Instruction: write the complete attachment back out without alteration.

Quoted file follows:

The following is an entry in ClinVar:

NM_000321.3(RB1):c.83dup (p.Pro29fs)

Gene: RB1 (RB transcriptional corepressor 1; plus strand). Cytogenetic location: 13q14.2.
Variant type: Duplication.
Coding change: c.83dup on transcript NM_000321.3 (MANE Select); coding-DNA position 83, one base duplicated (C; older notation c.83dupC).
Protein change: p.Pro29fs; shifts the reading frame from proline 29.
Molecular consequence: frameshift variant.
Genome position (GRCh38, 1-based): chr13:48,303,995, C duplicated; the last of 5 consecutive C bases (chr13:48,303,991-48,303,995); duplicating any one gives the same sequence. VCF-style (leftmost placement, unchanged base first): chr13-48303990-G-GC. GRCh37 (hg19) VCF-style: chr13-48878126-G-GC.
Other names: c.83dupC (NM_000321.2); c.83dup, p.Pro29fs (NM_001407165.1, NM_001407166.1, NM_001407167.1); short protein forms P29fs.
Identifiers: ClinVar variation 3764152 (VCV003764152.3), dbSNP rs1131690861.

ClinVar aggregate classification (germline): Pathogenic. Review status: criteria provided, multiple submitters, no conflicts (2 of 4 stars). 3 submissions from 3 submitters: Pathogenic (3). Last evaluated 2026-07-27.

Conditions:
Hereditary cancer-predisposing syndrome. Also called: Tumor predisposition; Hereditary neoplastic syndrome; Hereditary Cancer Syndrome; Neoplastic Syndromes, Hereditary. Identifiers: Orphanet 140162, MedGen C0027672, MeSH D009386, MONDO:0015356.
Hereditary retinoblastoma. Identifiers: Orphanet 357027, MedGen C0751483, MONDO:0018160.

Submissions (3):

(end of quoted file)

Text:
The following is an entry in ClinVar:

NM_000321.3(RB1):c.83dup (p.Pro29fs)

Gene: RB1 (RB transcriptional corepressor 1; plus strand). Cytogenetic location: 13q14.2.
Variant type: Duplication.
Coding change: c.83dup on transcript NM_000321.3 (MANE Select); coding-DNA position 83, one base duplicated (C; older notation c.83dupC).
Protein change: p.Pro29fs; shifts the reading frame from proline 29.
Molecular consequence: frameshift variant.
Genome position (GRCh38, 1-based): chr13:48,303,995, C duplicated; the last of 5 consecutive C bases (chr13:48,303,991-48,303,995); duplicating any one gives the same sequence. VCF-style (leftmost placement, unchanged base first): chr13-48303990-G-GC. GRCh37 (hg19) VCF-style: chr13-48878126-G-GC.
Other names: c.83dupC (NM_000321.2); c.83dup, p.Pro29fs (NM_001407165.1, NM_001407166.1, NM_001407167.1); short protein forms P29fs.
Identifiers: ClinVar variation 3764152 (VCV003764152.3), dbSNP rs1131690861.

ClinVar aggregate classification (germline): Pathogenic. Review status: criteria provided, multiple submitters, no conflicts (2 of 4 stars). 3 submissions from 3 submitters: Pathogenic (3). Last evaluated 2026-07-27.

Conditions:
Hereditary cancer-predisposing syndrome. Also called: Tumor predisposition; Hereditary neoplastic syndrome; Hereditary Cancer Syndrome; Neoplastic Syndromes, Hereditary. Identifiers: Orphanet 140162, MedGen C0027672, MeSH D009386, MONDO:0015356.
Hereditary retinoblastoma. Identifiers: Orphanet 357027, MedGen C0751483, MONDO:0018160.

Submissions (3):